I don’t really have much of a bucket list probably because being anywhere in Italy is always at the top. I’m happiest when I’m here and when I’m not, I’m dreaming about when I’ll come back. Anyone who really knows me knows that my other great passion is food and cooking so yesterday I combined my two loves-I learned to make cingul’–the pasta native to Calitri-the birthplace of my grandparents.
When I knew we would be spending time here this spring I enlisted the help of B.( an American who moved to Calitri and just happens to be our neighbor here) to help me find m a class to learn the art of cingul’. B. knew two local women who were happy to help out and they volunteered to give up their morning to give us a hands on class. Lina was the teacher while her friend Titti acted as translator and I was happy to say that I understand most of what was being said!
We started with making the dough which is just two ingredients-semolina flour and hot water-no eggs involved in this pasta. I did attempt this once at home but now realize that I used the wrong flour and didn’t knead nearly long enough-this dough needs fifteen minutes of serious kneading. No wonder mine were a bit too heavy.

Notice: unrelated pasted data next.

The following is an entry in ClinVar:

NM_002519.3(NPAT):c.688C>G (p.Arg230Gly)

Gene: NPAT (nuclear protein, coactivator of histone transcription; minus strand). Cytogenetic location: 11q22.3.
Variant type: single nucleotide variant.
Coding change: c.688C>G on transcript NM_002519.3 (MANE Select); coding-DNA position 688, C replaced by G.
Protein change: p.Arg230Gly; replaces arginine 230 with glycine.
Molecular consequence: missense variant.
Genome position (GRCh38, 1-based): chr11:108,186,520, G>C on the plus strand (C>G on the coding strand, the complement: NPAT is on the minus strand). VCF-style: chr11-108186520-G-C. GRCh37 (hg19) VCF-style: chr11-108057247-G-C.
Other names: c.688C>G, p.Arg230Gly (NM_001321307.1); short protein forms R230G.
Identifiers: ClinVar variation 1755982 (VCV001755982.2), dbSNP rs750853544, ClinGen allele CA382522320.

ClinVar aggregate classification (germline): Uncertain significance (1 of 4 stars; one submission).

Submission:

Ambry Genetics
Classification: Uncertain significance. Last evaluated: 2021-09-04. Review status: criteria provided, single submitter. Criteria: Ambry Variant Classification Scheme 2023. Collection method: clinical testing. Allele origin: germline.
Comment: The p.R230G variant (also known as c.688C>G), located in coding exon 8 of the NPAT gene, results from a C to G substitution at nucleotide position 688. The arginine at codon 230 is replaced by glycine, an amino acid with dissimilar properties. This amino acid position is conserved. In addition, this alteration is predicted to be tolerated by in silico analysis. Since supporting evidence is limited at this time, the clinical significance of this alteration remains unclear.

Lina was quite patient with us and if I thought kneading the dough was difficult, it was nothing compared to the actual forming of the cingul‘. There’s certainly an art to this and I now have a new found respect for my grandmother whipping up batch after batch of this delectable pasta. I have no doubt with some practice I will be able to properly form the dough, but let’s just say that the ones in the photo below were Lina’s, not mine.
You can see from the photo at the top that we made quite a few cingul‘, but I’ve yet to cook them. We popped ours into the freezer for tomorrow’s supper. The photo of the finished product is from our favorite restaurant in town-Tre Rose. I can only hope that the ones we made are as good as these were. I was instantly transported right back to Sunday lunch at my grandmother’s table.